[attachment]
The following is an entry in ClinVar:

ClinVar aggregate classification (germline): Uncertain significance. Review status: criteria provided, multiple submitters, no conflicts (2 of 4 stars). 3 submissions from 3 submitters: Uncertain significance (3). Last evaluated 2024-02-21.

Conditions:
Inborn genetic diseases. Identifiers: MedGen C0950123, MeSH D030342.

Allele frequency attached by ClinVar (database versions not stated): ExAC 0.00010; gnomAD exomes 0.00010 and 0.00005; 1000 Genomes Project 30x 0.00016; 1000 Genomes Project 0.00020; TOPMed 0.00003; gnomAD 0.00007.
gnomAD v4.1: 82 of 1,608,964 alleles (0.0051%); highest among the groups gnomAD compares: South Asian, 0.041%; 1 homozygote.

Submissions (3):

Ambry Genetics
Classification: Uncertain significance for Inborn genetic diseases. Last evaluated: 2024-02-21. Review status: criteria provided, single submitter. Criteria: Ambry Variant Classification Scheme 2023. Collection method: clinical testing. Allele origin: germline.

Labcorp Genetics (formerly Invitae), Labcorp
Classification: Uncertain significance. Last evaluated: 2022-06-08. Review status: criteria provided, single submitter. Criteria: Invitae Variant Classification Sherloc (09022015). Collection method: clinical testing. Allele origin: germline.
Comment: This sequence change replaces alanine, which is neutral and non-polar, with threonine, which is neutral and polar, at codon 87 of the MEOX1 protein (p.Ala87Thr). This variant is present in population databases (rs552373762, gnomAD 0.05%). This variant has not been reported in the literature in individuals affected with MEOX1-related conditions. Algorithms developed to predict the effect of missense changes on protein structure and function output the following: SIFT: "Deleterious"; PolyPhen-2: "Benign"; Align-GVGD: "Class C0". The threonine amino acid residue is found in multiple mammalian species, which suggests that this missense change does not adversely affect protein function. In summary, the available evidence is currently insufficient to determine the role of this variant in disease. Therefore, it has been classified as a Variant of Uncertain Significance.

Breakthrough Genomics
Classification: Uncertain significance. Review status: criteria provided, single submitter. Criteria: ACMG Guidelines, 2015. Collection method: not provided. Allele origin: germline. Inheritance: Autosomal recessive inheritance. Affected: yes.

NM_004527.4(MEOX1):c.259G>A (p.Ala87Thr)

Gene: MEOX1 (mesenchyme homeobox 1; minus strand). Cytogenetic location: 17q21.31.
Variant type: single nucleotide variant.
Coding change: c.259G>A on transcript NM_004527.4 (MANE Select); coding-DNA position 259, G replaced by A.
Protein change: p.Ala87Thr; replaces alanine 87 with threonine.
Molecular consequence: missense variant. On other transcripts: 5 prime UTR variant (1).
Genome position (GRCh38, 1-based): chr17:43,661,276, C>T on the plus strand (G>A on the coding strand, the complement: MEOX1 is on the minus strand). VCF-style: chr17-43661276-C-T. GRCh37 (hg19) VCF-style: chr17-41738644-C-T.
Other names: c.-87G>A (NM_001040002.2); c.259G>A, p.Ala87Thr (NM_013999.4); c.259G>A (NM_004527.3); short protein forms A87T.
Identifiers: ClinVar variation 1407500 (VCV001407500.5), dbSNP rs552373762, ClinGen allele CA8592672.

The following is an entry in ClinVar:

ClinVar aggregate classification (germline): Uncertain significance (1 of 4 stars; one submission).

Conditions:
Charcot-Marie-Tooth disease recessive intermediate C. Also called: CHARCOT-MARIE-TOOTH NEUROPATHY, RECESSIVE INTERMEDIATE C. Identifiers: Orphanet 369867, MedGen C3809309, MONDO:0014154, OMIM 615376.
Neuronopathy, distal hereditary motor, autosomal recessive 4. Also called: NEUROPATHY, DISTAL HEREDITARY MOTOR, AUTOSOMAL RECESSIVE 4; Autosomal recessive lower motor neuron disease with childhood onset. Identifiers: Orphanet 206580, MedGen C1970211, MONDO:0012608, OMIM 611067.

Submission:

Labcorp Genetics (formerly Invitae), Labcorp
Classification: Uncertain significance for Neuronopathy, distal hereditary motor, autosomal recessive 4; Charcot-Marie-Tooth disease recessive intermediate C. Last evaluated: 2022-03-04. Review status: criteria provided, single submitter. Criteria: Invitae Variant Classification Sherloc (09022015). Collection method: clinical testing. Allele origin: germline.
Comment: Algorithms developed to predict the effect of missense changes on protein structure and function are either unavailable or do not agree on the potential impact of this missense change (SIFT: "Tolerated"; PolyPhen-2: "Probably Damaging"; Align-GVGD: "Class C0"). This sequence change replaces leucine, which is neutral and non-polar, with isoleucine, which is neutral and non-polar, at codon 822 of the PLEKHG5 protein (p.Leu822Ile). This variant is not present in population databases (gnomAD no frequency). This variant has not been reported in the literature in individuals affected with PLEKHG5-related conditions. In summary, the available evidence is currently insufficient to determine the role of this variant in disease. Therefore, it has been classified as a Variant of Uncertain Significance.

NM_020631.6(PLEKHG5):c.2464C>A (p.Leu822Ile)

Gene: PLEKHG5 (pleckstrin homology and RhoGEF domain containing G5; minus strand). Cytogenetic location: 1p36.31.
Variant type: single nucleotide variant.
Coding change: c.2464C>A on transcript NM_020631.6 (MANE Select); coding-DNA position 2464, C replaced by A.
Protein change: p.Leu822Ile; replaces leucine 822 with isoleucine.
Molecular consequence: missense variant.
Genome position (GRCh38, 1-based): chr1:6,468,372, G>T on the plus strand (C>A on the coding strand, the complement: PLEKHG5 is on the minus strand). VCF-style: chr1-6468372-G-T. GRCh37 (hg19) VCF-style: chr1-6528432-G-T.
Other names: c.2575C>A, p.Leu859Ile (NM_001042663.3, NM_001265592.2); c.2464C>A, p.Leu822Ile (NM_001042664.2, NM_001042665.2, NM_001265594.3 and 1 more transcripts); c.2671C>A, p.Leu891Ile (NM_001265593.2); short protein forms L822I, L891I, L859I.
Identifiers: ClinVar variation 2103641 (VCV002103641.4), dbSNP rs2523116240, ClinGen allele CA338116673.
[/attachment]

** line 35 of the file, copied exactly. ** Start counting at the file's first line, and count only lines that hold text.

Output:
Variant type: single nucleotide variant.